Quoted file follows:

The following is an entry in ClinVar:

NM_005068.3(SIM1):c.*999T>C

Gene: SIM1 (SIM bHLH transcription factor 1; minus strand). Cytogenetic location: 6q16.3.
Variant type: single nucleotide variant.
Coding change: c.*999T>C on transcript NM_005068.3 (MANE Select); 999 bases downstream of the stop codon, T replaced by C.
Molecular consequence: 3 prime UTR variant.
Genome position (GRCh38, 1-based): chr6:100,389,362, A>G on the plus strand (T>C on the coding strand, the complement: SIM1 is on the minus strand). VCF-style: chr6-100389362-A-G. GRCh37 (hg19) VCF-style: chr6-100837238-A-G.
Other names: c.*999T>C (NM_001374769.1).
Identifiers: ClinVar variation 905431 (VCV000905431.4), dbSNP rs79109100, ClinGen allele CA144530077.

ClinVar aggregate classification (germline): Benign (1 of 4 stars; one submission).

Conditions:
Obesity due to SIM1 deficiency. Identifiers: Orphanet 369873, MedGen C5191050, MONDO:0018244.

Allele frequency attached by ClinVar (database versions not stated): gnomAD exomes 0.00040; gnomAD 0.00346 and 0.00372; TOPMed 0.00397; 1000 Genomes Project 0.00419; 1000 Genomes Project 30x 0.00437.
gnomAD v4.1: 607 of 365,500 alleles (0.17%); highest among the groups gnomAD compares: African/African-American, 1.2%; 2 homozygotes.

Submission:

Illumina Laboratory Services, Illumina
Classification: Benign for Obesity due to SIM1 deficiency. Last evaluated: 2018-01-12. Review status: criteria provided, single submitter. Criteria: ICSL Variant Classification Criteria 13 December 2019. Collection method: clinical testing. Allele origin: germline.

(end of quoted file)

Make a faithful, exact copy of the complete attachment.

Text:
The following is an entry in ClinVar:

NM_005068.3(SIM1):c.*999T>C

Gene: SIM1 (SIM bHLH transcription factor 1; minus strand). Cytogenetic location: 6q16.3.
Variant type: single nucleotide variant.
Coding change: c.*999T>C on transcript NM_005068.3 (MANE Select); 999 bases downstream of the stop codon, T replaced by C.
Molecular consequence: 3 prime UTR variant.
Genome position (GRCh38, 1-based): chr6:100,389,362, A>G on the plus strand (T>C on the coding strand, the complement: SIM1 is on the minus strand). VCF-style: chr6-100389362-A-G. GRCh37 (hg19) VCF-style: chr6-100837238-A-G.
Other names: c.*999T>C (NM_001374769.1).
Identifiers: ClinVar variation 905431 (VCV000905431.4), dbSNP rs79109100, ClinGen allele CA144530077.

ClinVar aggregate classification (germline): Benign (1 of 4 stars; one submission).

Conditions:
Obesity due to SIM1 deficiency. Identifiers: Orphanet 369873, MedGen C5191050, MONDO:0018244.

Allele frequency attached by ClinVar (database versions not stated): gnomAD exomes 0.00040; gnomAD 0.00346 and 0.00372; TOPMed 0.00397; 1000 Genomes Project 0.00419; 1000 Genomes Project 30x 0.00437.
gnomAD v4.1: 607 of 365,500 alleles (0.17%); highest among the groups gnomAD compares: African/African-American, 1.2%; 2 homozygotes.

Submission:

Illumina Laboratory Services, Illumina
Classification: Benign for Obesity due to SIM1 deficiency. Last evaluated: 2018-01-12. Review status: criteria provided, single submitter. Criteria: ICSL Variant Classification Criteria 13 December 2019. Collection method: clinical testing. Allele origin: germline.